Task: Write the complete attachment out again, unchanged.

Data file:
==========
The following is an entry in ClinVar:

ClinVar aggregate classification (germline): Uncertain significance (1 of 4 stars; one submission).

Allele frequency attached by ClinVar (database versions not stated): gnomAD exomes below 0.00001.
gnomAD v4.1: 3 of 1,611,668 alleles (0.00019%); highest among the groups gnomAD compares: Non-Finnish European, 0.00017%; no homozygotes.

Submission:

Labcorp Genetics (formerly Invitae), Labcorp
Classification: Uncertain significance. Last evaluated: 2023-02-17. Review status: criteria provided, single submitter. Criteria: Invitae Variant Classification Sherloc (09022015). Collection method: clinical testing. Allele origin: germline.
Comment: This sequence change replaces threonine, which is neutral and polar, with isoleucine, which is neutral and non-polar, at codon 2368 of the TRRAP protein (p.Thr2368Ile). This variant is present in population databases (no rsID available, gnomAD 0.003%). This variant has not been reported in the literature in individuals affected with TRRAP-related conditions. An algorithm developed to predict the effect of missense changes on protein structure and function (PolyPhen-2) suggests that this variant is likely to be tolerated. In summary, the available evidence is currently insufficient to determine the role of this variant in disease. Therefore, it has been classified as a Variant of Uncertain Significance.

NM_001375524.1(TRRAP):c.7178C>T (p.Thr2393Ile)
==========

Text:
The following is an entry in ClinVar:

ClinVar aggregate classification (germline): Uncertain significance (1 of 4 stars; one submission).

Allele frequency attached by ClinVar (database versions not stated): gnomAD exomes below 0.00001.
gnomAD v4.1: 3 of 1,611,668 alleles (0.00019%); highest among the groups gnomAD compares: Non-Finnish European, 0.00017%; no homozygotes.

Submission:

Labcorp Genetics (formerly Invitae), Labcorp
Classification: Uncertain significance. Last evaluated: 2023-02-17. Review status: criteria provided, single submitter. Criteria: Invitae Variant Classification Sherloc (09022015). Collection method: clinical testing. Allele origin: germline.
Comment: This sequence change replaces threonine, which is neutral and polar, with isoleucine, which is neutral and non-polar, at codon 2368 of the TRRAP protein (p.Thr2368Ile). This variant is present in population databases (no rsID available, gnomAD 0.003%). This variant has not been reported in the literature in individuals affected with TRRAP-related conditions. An algorithm developed to predict the effect of missense changes on protein structure and function (PolyPhen-2) suggests that this variant is likely to be tolerated. In summary, the available evidence is currently insufficient to determine the role of this variant in disease. Therefore, it has been classified as a Variant of Uncertain Significance.

NM_001375524.1(TRRAP):c.7178C>T (p.Thr2393Ile)